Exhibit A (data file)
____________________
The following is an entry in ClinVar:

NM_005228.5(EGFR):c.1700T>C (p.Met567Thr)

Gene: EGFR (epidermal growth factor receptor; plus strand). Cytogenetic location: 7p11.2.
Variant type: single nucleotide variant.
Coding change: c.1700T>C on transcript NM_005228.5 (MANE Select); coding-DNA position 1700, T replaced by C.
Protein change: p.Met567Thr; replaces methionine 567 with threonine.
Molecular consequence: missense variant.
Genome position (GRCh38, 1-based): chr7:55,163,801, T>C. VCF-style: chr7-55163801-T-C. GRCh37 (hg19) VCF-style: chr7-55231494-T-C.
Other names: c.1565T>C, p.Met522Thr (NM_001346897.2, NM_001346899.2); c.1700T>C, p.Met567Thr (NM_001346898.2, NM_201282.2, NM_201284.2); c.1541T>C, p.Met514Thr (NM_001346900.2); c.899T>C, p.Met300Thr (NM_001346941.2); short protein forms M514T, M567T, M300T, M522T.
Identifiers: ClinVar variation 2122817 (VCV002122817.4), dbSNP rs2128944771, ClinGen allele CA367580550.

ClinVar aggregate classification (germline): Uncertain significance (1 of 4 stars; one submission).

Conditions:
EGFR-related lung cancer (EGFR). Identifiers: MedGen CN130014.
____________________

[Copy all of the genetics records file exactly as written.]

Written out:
The following is an entry in ClinVar:

NM_005228.5(EGFR):c.1700T>C (p.Met567Thr)

Gene: EGFR (epidermal growth factor receptor; plus strand). Cytogenetic location: 7p11.2.
Variant type: single nucleotide variant.
Coding change: c.1700T>C on transcript NM_005228.5 (MANE Select); coding-DNA position 1700, T replaced by C.
Protein change: p.Met567Thr; replaces methionine 567 with threonine.
Molecular consequence: missense variant.
Genome position (GRCh38, 1-based): chr7:55,163,801, T>C. VCF-style: chr7-55163801-T-C. GRCh37 (hg19) VCF-style: chr7-55231494-T-C.
Other names: c.1565T>C, p.Met522Thr (NM_001346897.2, NM_001346899.2); c.1700T>C, p.Met567Thr (NM_001346898.2, NM_201282.2, NM_201284.2); c.1541T>C, p.Met514Thr (NM_001346900.2); c.899T>C, p.Met300Thr (NM_001346941.2); short protein forms M514T, M567T, M300T, M522T.
Identifiers: ClinVar variation 2122817 (VCV002122817.4), dbSNP rs2128944771, ClinGen allele CA367580550.

ClinVar aggregate classification (germline): Uncertain significance (1 of 4 stars; one submission).

Conditions:
EGFR-related lung cancer (EGFR). Identifiers: MedGen CN130014.